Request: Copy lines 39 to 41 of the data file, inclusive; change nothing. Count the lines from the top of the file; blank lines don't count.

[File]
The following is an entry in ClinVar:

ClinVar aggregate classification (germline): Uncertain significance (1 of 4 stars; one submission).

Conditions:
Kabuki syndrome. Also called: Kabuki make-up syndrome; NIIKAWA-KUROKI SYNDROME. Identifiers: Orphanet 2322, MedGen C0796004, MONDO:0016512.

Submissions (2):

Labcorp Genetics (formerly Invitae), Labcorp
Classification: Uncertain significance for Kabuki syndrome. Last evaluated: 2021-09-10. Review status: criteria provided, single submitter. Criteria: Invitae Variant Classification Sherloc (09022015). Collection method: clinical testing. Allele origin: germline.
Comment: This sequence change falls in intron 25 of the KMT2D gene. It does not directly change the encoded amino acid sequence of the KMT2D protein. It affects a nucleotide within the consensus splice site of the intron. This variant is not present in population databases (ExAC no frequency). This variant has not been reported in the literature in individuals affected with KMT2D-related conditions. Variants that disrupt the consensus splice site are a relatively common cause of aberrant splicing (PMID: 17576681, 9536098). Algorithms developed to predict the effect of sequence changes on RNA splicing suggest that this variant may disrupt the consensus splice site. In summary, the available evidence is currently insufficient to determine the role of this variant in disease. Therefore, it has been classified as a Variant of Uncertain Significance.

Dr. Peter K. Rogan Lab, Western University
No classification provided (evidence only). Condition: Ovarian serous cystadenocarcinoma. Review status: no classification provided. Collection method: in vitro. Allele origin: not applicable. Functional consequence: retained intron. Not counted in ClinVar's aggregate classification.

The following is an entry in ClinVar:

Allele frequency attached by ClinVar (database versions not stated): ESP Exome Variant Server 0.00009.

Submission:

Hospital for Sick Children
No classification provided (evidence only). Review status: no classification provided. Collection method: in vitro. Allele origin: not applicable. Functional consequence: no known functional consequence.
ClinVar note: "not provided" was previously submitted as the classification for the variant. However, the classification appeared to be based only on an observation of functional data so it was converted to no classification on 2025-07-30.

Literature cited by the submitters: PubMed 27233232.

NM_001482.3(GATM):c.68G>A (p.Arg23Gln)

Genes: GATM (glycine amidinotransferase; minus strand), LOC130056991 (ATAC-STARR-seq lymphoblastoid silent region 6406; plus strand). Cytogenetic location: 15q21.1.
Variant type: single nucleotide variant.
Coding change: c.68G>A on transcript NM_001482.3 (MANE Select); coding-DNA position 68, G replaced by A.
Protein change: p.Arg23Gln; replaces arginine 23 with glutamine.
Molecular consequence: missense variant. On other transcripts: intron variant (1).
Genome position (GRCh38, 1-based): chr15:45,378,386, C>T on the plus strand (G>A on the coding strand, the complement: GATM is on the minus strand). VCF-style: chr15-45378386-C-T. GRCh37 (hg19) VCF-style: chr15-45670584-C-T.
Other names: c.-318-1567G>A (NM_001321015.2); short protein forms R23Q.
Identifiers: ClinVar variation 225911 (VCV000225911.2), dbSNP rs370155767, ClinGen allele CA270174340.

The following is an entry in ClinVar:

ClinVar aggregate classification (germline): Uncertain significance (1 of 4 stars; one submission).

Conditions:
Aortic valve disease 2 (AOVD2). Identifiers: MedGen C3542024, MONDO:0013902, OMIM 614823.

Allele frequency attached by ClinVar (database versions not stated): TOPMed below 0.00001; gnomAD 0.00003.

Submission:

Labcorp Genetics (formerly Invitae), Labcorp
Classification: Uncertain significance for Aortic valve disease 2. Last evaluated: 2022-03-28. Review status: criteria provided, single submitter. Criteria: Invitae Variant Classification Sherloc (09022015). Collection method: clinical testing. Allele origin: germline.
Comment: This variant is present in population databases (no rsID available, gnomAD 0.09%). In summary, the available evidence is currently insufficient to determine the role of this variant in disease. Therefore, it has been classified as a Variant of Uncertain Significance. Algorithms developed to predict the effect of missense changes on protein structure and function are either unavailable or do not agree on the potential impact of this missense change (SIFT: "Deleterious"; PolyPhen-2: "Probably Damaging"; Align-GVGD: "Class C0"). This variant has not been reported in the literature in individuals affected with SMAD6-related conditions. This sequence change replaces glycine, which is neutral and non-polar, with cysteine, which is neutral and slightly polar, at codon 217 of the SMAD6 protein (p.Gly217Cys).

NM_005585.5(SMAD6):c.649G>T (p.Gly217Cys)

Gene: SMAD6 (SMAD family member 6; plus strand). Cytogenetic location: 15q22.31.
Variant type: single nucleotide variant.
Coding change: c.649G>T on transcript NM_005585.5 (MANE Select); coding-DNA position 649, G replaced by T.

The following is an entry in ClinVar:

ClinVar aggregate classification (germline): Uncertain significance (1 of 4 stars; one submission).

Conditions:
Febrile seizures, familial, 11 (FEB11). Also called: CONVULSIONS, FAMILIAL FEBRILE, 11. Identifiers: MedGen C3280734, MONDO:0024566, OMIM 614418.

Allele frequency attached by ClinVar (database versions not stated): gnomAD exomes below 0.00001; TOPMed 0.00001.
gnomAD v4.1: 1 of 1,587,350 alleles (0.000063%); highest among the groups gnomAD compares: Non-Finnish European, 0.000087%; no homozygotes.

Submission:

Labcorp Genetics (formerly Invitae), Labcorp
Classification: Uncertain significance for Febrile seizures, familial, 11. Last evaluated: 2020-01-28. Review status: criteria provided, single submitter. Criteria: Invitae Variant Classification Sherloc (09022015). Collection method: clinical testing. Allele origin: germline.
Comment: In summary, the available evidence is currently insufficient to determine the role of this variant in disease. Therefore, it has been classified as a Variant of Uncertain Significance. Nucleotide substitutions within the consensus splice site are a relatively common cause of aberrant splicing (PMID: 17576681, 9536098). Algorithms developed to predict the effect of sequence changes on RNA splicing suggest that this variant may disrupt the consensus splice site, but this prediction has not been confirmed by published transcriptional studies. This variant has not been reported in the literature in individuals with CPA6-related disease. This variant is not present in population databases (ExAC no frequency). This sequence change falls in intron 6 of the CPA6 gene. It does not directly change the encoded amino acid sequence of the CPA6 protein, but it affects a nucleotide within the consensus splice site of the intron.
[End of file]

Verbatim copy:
Coding change: c.649G>T on transcript NM_005585.5 (MANE Select); coding-DNA position 649, G replaced by T.

The following is an entry in ClinVar:

ClinVar aggregate classification (germline): Uncertain significance (1 of 4 stars; one submission).